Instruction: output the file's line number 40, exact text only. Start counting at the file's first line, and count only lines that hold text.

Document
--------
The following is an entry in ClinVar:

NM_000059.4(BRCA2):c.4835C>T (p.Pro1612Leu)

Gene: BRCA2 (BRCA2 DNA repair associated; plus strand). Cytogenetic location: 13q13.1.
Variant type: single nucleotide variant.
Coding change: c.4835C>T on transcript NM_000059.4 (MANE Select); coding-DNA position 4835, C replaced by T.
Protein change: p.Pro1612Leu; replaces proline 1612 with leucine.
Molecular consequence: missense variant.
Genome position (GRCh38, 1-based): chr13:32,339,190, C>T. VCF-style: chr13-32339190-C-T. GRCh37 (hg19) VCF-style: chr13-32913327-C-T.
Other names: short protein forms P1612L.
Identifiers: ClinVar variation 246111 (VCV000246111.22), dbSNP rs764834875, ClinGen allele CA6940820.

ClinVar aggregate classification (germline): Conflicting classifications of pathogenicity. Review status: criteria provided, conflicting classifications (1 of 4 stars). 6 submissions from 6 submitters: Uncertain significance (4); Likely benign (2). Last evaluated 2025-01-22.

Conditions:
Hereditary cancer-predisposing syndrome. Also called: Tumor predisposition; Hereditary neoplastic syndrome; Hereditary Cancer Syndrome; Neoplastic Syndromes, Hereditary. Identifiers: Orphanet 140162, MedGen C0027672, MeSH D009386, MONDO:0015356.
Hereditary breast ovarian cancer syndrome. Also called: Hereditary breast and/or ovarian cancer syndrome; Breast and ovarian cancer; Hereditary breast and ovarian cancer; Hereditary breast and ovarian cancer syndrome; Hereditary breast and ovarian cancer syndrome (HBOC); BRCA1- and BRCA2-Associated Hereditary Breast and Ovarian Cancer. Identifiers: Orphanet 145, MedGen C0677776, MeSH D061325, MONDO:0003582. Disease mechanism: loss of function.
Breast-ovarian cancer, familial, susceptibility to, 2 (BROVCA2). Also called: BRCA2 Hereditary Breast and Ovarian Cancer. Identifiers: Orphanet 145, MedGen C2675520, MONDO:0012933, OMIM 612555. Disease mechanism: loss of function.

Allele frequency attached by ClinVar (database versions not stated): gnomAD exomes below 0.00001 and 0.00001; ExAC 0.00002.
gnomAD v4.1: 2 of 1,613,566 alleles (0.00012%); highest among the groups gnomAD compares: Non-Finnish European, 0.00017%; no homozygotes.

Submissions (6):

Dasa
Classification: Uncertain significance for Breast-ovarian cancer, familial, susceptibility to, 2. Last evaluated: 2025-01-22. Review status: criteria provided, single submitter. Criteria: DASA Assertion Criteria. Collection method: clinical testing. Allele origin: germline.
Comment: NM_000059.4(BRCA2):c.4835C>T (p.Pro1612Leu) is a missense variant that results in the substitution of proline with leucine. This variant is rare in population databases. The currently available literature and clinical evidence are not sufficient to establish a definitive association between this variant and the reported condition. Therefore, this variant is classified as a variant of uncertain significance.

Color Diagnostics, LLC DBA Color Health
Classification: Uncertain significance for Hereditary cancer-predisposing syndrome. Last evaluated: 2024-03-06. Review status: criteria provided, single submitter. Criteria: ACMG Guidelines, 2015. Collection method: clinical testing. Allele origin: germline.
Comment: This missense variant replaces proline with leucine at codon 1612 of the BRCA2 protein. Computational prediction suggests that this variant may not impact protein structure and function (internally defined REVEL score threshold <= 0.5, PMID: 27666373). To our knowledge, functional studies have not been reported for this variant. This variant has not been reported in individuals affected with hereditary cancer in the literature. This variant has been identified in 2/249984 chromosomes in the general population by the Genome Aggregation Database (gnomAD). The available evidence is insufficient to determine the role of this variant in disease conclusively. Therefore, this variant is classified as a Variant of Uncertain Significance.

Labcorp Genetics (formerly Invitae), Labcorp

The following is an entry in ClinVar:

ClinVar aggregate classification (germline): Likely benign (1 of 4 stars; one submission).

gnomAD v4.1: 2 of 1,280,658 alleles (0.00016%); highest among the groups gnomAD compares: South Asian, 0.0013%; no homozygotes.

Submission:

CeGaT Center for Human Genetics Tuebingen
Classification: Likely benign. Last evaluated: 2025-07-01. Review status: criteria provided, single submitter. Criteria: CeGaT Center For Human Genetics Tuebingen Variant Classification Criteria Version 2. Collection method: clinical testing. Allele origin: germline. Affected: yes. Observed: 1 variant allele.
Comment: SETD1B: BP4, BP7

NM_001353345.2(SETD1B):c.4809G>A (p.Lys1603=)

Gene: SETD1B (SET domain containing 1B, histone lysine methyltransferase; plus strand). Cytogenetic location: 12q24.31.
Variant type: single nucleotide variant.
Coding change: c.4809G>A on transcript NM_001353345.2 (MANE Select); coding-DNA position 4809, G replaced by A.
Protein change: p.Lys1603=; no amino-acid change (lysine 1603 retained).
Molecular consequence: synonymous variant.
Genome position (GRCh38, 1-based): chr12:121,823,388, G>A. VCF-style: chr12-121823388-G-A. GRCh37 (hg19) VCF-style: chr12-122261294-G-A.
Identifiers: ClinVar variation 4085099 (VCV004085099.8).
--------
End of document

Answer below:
Identifiers: ClinVar variation 4085099 (VCV004085099.8).